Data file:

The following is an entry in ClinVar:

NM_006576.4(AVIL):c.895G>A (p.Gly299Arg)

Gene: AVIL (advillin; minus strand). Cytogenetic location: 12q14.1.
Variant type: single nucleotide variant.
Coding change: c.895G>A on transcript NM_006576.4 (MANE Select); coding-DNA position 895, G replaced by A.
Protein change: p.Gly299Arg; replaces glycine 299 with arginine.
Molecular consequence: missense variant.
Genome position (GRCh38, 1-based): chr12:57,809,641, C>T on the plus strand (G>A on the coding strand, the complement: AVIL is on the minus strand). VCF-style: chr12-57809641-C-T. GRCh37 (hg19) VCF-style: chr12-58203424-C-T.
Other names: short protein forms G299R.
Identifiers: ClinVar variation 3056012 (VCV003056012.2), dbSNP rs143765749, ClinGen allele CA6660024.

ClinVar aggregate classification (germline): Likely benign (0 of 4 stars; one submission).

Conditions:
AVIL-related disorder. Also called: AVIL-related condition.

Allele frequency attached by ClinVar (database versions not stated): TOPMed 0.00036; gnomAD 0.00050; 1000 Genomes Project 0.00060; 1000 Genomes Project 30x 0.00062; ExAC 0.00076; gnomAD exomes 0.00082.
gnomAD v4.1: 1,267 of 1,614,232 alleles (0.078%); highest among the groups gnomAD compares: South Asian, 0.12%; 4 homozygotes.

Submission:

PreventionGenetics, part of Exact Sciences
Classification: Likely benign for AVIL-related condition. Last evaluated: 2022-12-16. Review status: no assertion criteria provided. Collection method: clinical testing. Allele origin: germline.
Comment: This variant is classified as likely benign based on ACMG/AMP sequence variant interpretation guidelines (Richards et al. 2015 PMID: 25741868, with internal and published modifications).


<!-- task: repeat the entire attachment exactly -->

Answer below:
The following is an entry in ClinVar:

NM_006576.4(AVIL):c.895G>A (p.Gly299Arg)

Gene: AVIL (advillin; minus strand). Cytogenetic location: 12q14.1.
Variant type: single nucleotide variant.
Coding change: c.895G>A on transcript NM_006576.4 (MANE Select); coding-DNA position 895, G replaced by A.
Protein change: p.Gly299Arg; replaces glycine 299 with arginine.
Molecular consequence: missense variant.
Genome position (GRCh38, 1-based): chr12:57,809,641, C>T on the plus strand (G>A on the coding strand, the complement: AVIL is on the minus strand). VCF-style: chr12-57809641-C-T. GRCh37 (hg19) VCF-style: chr12-58203424-C-T.
Other names: short protein forms G299R.
Identifiers: ClinVar variation 3056012 (VCV003056012.2), dbSNP rs143765749, ClinGen allele CA6660024.

ClinVar aggregate classification (germline): Likely benign (0 of 4 stars; one submission).

Conditions:
AVIL-related disorder. Also called: AVIL-related condition.

Allele frequency attached by ClinVar (database versions not stated): TOPMed 0.00036; gnomAD 0.00050; 1000 Genomes Project 0.00060; 1000 Genomes Project 30x 0.00062; ExAC 0.00076; gnomAD exomes 0.00082.
gnomAD v4.1: 1,267 of 1,614,232 alleles (0.078%); highest among the groups gnomAD compares: South Asian, 0.12%; 4 homozygotes.

Submission:

PreventionGenetics, part of Exact Sciences
Classification: Likely benign for AVIL-related condition. Last evaluated: 2022-12-16. Review status: no assertion criteria provided. Collection method: clinical testing. Allele origin: germline.
Comment: This variant is classified as likely benign based on ACMG/AMP sequence variant interpretation guidelines (Richards et al. 2015 PMID: 25741868, with internal and published modifications).